What is the false gospel? The false gospel is summed up in Campus Crusade for Christ's "Four Spiritual Laws," four laws that appear nowhere in the Bible itself: "Law 1: God loves you and has a wonderful plan for your life. Law 2: Man is sinful and separated from God, therefore he cannot know and experience God's love and plan for his life. Law 3: Jesus Christ is God's only provision for man's sin. Through Him you can know and experience God's love and plan for your life. Law 4: We must individually receive Jesus Christ as Savior and Lord; then we can know and experience God's love and plan for our lives." To this end, they provide this "suggested prayer" as the magical ritual that will absolve you of all sins and guarantee you an eternal life of Heaven, not Hell: "Lord Jesus, I need you. Thank You for dying on the cross for my sins. I open the door of my life and receive You as my Savior and Lord. Thank You for forgiving my sins and giving me eternal life. Take control of the throne of my life. Make me the kind of person You want me to be." They and those like them preach that this is all that you need to do in order to guarantee that your name is written into the Book of Life, the list of those who will go to heaven on Judgement Day. Hundreds of millions of people all around the world believe this right now. Hundreds of millions more of them have believed it since it began to be preached in this way about 45 years ago. Many tens of millions have died believing that by performing this little ritual, they have saved their souls from damnation. A very large percentage of those who did so will find themselves burning in Hell for all eternity, and completely baffled as to why. Why? Because they were lied to.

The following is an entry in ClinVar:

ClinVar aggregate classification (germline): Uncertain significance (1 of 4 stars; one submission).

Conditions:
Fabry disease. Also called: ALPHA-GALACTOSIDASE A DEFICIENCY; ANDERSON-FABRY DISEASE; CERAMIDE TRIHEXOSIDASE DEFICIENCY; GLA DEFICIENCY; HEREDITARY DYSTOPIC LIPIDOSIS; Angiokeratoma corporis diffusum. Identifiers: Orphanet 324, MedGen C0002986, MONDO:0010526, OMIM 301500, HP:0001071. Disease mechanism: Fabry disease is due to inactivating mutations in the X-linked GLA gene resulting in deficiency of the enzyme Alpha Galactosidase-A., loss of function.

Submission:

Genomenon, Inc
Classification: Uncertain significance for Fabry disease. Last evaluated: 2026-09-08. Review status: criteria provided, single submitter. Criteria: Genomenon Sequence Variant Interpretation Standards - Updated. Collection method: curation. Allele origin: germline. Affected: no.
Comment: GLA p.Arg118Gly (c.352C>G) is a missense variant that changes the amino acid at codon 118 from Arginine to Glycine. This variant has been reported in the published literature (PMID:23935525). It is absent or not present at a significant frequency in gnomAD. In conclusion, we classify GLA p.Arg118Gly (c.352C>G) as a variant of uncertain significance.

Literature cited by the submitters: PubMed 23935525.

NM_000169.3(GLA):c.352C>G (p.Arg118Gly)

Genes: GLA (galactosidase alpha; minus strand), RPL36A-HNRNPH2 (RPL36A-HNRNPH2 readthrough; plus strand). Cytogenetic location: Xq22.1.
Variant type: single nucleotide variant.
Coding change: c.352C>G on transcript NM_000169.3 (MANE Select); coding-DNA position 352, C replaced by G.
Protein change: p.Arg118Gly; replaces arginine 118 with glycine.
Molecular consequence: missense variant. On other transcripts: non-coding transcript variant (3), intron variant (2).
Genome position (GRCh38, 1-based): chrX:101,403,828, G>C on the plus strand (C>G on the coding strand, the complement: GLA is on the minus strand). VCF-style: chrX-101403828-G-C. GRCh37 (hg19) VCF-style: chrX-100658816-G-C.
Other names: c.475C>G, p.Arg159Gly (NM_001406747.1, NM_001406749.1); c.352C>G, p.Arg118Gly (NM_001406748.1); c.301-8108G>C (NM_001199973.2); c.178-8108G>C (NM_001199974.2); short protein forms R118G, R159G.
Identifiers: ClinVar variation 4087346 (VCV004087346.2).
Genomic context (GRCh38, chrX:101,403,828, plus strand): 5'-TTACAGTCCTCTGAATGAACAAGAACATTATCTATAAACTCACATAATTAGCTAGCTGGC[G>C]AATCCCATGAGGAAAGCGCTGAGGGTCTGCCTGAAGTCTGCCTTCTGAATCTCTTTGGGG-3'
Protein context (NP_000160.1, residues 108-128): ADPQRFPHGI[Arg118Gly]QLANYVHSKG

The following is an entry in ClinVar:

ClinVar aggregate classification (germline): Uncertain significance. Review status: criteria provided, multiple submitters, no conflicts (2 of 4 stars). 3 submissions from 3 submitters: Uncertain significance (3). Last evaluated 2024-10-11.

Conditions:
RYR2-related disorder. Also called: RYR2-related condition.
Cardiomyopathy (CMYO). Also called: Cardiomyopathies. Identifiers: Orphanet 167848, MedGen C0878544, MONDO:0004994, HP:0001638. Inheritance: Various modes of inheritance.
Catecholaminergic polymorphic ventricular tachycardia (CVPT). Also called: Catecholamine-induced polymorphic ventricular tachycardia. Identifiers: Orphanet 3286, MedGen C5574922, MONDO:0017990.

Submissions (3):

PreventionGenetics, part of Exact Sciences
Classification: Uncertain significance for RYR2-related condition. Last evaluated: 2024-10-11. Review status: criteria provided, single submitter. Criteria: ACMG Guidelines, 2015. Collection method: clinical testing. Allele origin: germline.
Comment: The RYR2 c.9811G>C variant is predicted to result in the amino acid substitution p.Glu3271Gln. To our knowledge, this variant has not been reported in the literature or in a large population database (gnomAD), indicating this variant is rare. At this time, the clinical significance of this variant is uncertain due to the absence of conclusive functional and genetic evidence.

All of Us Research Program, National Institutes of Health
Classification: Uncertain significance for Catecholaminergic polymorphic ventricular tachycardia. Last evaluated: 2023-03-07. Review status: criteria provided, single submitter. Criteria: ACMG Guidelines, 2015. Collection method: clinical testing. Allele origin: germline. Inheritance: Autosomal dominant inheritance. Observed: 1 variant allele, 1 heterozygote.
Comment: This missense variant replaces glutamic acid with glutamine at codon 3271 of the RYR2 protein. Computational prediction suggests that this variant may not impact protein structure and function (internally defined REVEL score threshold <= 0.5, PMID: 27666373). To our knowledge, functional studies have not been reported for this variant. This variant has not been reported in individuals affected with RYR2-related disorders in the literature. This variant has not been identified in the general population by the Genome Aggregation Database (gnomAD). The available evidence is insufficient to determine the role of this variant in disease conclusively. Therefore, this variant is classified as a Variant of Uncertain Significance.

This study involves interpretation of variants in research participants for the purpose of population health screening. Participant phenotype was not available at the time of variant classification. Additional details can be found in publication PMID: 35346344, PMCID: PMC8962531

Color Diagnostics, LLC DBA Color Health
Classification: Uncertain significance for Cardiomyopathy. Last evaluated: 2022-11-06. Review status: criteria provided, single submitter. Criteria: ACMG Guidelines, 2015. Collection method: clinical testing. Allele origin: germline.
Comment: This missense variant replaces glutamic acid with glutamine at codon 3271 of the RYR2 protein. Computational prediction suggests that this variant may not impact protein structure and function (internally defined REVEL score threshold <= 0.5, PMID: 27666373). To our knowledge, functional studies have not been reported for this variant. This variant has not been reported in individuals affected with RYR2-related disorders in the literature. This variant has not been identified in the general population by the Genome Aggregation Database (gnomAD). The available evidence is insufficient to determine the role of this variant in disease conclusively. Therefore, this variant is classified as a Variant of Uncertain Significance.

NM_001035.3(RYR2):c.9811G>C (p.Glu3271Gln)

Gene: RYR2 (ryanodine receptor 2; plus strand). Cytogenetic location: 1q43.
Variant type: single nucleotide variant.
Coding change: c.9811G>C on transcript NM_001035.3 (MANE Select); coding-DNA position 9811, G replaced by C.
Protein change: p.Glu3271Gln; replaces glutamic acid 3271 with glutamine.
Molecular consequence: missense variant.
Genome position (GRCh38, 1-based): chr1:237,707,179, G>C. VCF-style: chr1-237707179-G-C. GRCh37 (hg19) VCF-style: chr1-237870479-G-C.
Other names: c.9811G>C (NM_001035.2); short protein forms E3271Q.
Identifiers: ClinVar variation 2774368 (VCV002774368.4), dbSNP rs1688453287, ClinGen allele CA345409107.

You see, Judgement Day is described in three places in the Bible. In the false churches of the false gospel, they teach and preach extensively on one of them, 1st Corinthians chapter 15. They talk about Revelations chapter 20, but they don't quote it completely or accurately. But there's a third place where Judgement Day is described, and in rather more detail than in either of those places. What's more, it's described by the one who's going to do the judging. Wouldn't you think that that would be the interesting place to study Judgement Day? I'd certainly be more interested in the explicit, complete description of how the dead shall be judged that comes from the Judge Himself than one that came from any apostle, however inspired. And indeed, they can't completely make this description go away. But they have a false and fatuous explanation of it, one that encourages people to forget what they just read and go back to believing that lie about how all they had to do was pray, "God have mercy on me, a sinner." Here's what Jesus had to say, in His own words, in Matthew 25:31-46, when His followers asked him what the end was going to be like:
When the Son of man shall come in his glory, and all the holy angels with him, then shall he sit upon the throne of his glory: And before him shall be gathered all nations: and he shall separate them one from another, as a shepherd divideth his sheep from the goats: And he shall set the sheep on his right hand, but the goats on the left.